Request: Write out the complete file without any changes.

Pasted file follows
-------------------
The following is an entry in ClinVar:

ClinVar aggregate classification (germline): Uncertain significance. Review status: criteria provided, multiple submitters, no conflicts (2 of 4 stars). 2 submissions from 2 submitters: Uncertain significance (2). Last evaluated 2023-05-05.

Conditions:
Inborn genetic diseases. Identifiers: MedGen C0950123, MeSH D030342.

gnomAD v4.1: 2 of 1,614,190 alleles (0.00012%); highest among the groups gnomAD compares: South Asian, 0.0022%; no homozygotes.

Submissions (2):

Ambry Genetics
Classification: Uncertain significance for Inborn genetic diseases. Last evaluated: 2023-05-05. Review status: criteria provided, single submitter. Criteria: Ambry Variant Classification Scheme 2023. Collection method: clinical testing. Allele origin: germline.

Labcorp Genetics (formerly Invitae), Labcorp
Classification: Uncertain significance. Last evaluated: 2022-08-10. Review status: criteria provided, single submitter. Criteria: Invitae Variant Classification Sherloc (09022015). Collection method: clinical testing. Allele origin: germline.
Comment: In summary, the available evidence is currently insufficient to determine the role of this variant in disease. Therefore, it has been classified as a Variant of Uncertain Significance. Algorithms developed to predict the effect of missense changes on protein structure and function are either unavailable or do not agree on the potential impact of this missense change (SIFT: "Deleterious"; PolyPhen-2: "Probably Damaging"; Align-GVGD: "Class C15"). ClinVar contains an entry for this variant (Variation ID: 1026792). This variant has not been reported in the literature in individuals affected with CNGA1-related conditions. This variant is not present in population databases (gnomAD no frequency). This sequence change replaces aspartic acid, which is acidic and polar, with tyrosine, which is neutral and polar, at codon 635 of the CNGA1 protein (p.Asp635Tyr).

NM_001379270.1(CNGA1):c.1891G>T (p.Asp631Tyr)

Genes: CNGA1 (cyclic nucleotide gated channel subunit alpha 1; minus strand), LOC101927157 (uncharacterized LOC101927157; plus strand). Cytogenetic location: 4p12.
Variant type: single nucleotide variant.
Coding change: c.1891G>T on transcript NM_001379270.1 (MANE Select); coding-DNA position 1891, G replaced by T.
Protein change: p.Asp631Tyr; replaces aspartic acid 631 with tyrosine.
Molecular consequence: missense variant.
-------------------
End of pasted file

The following is an entry in ClinVar:

ClinVar aggregate classification (germline): Uncertain significance. Review status: criteria provided, multiple submitters, no conflicts (2 of 4 stars). 2 submissions from 2 submitters: Uncertain significance (2). Last evaluated 2023-05-05.

Conditions:
Inborn genetic diseases. Identifiers: MedGen C0950123, MeSH D030342.

gnomAD v4.1: 2 of 1,614,190 alleles (0.00012%); highest among the groups gnomAD compares: South Asian, 0.0022%; no homozygotes.

Submissions (2):

Ambry Genetics
Classification: Uncertain significance for Inborn genetic diseases. Last evaluated: 2023-05-05. Review status: criteria provided, single submitter. Criteria: Ambry Variant Classification Scheme 2023. Collection method: clinical testing. Allele origin: germline.

Labcorp Genetics (formerly Invitae), Labcorp
Classification: Uncertain significance. Last evaluated: 2022-08-10. Review status: criteria provided, single submitter. Criteria: Invitae Variant Classification Sherloc (09022015). Collection method: clinical testing. Allele origin: germline.
Comment: In summary, the available evidence is currently insufficient to determine the role of this variant in disease. Therefore, it has been classified as a Variant of Uncertain Significance. Algorithms developed to predict the effect of missense changes on protein structure and function are either unavailable or do not agree on the potential impact of this missense change (SIFT: "Deleterious"; PolyPhen-2: "Probably Damaging"; Align-GVGD: "Class C15"). ClinVar contains an entry for this variant (Variation ID: 1026792). This variant has not been reported in the literature in individuals affected with CNGA1-related conditions. This variant is not present in population databases (gnomAD no frequency). This sequence change replaces aspartic acid, which is acidic and polar, with tyrosine, which is neutral and polar, at codon 635 of the CNGA1 protein (p.Asp635Tyr).

NM_001379270.1(CNGA1):c.1891G>T (p.Asp631Tyr)

Genes: CNGA1 (cyclic nucleotide gated channel subunit alpha 1; minus strand), LOC101927157 (uncharacterized LOC101927157; plus strand). Cytogenetic location: 4p12.
Variant type: single nucleotide variant.
Coding change: c.1891G>T on transcript NM_001379270.1 (MANE Select); coding-DNA position 1891, G replaced by T.
Protein change: p.Asp631Tyr; replaces aspartic acid 631 with tyrosine.
Molecular consequence: missense variant.